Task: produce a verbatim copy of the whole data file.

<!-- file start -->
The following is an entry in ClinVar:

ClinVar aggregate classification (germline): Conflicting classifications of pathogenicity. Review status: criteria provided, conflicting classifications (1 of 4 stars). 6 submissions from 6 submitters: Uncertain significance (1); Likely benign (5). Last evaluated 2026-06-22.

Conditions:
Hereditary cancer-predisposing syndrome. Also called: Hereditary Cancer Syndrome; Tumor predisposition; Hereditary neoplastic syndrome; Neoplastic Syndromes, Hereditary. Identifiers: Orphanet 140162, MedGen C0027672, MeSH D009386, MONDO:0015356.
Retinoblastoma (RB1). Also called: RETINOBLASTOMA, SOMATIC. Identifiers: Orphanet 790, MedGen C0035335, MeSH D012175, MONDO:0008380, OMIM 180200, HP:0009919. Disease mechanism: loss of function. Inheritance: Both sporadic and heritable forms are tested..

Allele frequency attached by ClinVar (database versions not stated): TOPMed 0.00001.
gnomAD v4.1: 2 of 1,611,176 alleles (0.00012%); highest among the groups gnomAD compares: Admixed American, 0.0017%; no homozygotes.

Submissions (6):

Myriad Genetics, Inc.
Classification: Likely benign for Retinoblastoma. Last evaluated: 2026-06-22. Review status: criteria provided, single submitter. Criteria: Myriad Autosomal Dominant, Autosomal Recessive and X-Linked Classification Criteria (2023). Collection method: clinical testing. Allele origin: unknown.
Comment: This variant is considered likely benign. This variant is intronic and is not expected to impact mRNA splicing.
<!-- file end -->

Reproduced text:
The following is an entry in ClinVar:

ClinVar aggregate classification (germline): Conflicting classifications of pathogenicity. Review status: criteria provided, conflicting classifications (1 of 4 stars). 6 submissions from 6 submitters: Uncertain significance (1); Likely benign (5). Last evaluated 2026-06-22.

Conditions:
Hereditary cancer-predisposing syndrome. Also called: Hereditary Cancer Syndrome; Tumor predisposition; Hereditary neoplastic syndrome; Neoplastic Syndromes, Hereditary. Identifiers: Orphanet 140162, MedGen C0027672, MeSH D009386, MONDO:0015356.
Retinoblastoma (RB1). Also called: RETINOBLASTOMA, SOMATIC. Identifiers: Orphanet 790, MedGen C0035335, MeSH D012175, MONDO:0008380, OMIM 180200, HP:0009919. Disease mechanism: loss of function. Inheritance: Both sporadic and heritable forms are tested..

Allele frequency attached by ClinVar (database versions not stated): TOPMed 0.00001.
gnomAD v4.1: 2 of 1,611,176 alleles (0.00012%); highest among the groups gnomAD compares: Admixed American, 0.0017%; no homozygotes.

Submissions (6):

Myriad Genetics, Inc.
Classification: Likely benign for Retinoblastoma. Last evaluated: 2026-06-22. Review status: criteria provided, single submitter. Criteria: Myriad Autosomal Dominant, Autosomal Recessive and X-Linked Classification Criteria (2023). Collection method: clinical testing. Allele origin: unknown.
Comment: This variant is considered likely benign. This variant is intronic and is not expected to impact mRNA splicing.